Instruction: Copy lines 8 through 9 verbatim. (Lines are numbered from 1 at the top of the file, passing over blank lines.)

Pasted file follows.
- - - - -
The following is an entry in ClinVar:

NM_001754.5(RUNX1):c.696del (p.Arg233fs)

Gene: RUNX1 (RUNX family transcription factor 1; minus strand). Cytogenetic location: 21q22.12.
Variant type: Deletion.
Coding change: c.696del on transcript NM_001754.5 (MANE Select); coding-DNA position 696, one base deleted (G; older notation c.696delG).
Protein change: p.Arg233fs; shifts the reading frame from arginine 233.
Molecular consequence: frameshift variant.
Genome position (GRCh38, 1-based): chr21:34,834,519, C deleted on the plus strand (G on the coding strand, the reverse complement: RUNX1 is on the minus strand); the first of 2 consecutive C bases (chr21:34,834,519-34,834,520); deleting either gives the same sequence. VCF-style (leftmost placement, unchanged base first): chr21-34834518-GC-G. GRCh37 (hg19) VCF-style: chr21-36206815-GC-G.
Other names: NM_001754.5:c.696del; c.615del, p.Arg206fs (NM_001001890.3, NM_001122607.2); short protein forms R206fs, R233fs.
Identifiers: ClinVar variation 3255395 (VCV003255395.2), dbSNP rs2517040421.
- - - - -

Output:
Genome position (GRCh38, 1-based): chr21:34,834,519, C deleted on the plus strand (G on the coding strand, the reverse complement: RUNX1 is on the minus strand); the first of 2 consecutive C bases (chr21:34,834,519-34,834,520); deleting either gives the same sequence. VCF-style (leftmost placement, unchanged base first): chr21-34834518-GC-G. GRCh37 (hg19) VCF-style: chr21-36206815-GC-G.
Other names: NM_001754.5:c.696del; c.615del, p.Arg206fs (NM_001001890.3, NM_001122607.2); short protein forms R206fs, R233fs.